Nepal Govt and Maoists sign 25-point agreement
This was the first round of talks between the government and the Maoists since the restoration of democracy in the nation last month.india Updated: May 27, 2006 13:26 IST
The Nepalese government and the Maoists have signed a 25-point "code of conduct" to make the peace talks successful.
The two sides came up with the code of conduct here on Friday after six hours of first phase talks at a resort in Gokarna near here.
According to the code of conduct, both sides have agreed to stop new recruitment in the army and create a peaceful environment to run educational institutions, hospitals and industries.
They have also agreed to end the forceful collection of donations and financial assistance from institutions and individuals.
The two sides also discussed the 12 point-agreement signed by the Seven-party Alliance and Maoists in November last year.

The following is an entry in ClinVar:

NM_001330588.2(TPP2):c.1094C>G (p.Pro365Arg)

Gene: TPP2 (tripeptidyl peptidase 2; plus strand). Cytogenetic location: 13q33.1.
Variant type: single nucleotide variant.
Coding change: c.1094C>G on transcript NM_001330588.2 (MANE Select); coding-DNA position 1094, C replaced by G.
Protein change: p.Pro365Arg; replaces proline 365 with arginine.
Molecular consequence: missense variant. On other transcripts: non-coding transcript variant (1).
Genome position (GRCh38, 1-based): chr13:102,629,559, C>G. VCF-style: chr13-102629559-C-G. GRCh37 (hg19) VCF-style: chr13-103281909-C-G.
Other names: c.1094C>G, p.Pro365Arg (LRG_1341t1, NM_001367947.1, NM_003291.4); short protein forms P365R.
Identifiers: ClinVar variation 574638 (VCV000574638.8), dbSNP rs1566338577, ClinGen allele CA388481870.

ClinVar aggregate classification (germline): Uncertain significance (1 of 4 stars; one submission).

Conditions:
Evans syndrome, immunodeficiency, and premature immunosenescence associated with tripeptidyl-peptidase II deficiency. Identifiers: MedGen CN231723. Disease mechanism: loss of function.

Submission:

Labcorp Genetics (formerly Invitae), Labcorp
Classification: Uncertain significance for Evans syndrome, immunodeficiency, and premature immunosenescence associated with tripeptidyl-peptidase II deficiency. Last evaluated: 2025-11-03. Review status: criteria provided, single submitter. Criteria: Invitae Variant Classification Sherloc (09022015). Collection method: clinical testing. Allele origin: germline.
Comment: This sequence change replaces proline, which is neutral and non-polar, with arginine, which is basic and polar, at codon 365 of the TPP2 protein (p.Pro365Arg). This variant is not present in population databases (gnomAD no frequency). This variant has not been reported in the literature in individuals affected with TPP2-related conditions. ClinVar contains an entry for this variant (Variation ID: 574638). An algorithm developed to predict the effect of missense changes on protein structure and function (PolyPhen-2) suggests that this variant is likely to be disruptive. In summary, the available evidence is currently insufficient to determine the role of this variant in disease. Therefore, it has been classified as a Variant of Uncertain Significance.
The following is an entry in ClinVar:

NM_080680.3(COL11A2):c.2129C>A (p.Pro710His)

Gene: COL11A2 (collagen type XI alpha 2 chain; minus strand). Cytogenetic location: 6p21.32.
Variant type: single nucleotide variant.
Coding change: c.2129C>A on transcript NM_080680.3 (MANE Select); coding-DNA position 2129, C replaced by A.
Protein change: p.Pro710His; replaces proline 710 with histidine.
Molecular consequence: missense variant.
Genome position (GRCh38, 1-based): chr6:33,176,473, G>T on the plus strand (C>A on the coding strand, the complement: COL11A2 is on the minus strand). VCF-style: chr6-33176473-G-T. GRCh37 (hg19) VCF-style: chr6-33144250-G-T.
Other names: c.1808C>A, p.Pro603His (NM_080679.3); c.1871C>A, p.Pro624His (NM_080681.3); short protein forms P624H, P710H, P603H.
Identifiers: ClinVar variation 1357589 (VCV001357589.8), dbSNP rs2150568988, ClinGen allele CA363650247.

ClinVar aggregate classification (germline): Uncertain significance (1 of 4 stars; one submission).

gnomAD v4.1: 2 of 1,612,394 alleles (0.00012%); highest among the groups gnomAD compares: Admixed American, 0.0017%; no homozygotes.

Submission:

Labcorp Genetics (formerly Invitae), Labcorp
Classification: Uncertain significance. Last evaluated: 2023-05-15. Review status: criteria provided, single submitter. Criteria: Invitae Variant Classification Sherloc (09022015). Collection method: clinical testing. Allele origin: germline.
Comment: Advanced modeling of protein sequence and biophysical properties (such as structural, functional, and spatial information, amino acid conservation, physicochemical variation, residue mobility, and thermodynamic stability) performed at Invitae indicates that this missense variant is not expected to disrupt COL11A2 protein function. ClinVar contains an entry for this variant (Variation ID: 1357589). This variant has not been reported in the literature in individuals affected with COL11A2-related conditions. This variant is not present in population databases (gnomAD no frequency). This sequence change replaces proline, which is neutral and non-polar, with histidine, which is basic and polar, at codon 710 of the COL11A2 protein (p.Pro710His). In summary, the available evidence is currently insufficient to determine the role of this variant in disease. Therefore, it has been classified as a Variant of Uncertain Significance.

Both sides also agreed to hold another round of talks. The date and venue of which will be decided after consultation.
Besides, they also agreed to invite national and international teams to monitor the ceasefire declared by the state and the Maoists.
"We have agreed not make any public statement or to undertake any activity that would provoke each other," both the parties said.
"This is the first step to achieve our goal of the election for the constituent assembly," Krishna Bahadur Mahara, leader of the Maoists talks team said after the talks.
Home minister and convenor of the government's talks team Krishna Sitaula said the talks were held in a constructive environment.
This was the first round of talks between the government and the Maoists since the restoration of democracy in the Himalayan nation last month.
Two rounds of talks held in 2001 and 2003 failed as the government had refused to hold talks on the main issue of the constituent assembly.
The government has agreed to hold the election of the constituent assembly, the major demands of the Maoists, and Parliament has endorsed a political proclamation ending the King's power and bringing the army under the control of the Parliament.